At the beginning of the year, news bulletins sparked up this particular piece of news, and they made official what everybody in Central and East European countries had known for decades: that the food major brands sold locally was of lower quality than the products in Western stores. Countries such as Slovakia, Slovenia, Romania, Bulgaria, Hungary, Serbia and others from the region have been constantly supplied with lower quality products of the same international brands. So, while you can get a Nestea or a Coca-Cola beverage in any European country, you will know exactly what market it was directed towards, only by drinking it.
The Issue of the Double Food Standard Between Eastern and Western Europe
Are there really differences between products?
You tend to see the same packaging, the same brand, the same type of communication, the same commercials translated in different languages and the same marketing efforts. Then how can the products, the common item everybody is convinced to purchase, be different from one country to another. This is even more difficult to grasp for a person living in Western Europe, than for a person living in Central or Eastern Europe. And this is simply because it has been going on for so long that the children who grew up to hear their parents say that things are better in the West, now say the same thing to their children.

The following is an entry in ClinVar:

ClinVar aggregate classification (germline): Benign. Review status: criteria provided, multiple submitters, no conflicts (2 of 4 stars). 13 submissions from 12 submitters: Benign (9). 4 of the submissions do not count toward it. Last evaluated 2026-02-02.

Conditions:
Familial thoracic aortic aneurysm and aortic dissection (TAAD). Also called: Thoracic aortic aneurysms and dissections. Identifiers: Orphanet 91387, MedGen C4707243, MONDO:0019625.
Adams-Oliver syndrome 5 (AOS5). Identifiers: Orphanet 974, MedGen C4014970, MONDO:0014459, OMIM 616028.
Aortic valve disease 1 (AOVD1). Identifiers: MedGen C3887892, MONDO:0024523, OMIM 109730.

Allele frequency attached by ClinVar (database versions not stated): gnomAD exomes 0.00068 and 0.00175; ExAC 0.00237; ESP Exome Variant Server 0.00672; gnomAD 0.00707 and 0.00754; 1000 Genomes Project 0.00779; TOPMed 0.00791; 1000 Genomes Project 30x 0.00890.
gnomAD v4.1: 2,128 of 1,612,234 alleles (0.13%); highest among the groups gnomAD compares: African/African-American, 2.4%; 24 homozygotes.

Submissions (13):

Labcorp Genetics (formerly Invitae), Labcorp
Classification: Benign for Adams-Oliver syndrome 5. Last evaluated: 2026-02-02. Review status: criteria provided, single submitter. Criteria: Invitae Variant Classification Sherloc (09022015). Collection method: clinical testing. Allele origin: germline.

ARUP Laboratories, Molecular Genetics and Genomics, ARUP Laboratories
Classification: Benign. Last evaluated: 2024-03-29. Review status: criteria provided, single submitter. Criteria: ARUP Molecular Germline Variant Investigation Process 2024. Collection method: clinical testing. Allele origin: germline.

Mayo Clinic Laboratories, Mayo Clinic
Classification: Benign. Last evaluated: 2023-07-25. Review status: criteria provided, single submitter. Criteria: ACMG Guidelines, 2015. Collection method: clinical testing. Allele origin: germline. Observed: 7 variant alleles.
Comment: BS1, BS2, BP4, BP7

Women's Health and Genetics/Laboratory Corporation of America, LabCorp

The differences consist in recipe and ingredients. So, while the recipe is in the same zip code and easily identifiable, once you taste one product, then the other, you clearly note the difference. Tests have been done on some products and have come up with insignificant differences in some cases, and with no differences at all in others. Yet people claim that they can feel it.
Cross-border shopping of day-to-day products
Border shopping malls and commercial centers experience weekly affluence of clients from neighboring countries. For instance, an Austrian shopping mall at the border with Slovakia, constantly has up to a third of its parking spaces occupied by Slovakian cars.People find it is worth to travel up to 140 km just to get better quality goods, at the same prices (put a pin in that). This practice is as old as the times when the Iron Curtain first fell. Back then, it was caused by the fact that these brands were not on sale in former communist countries. Now, they are on all the shelves, but in a low-quality version.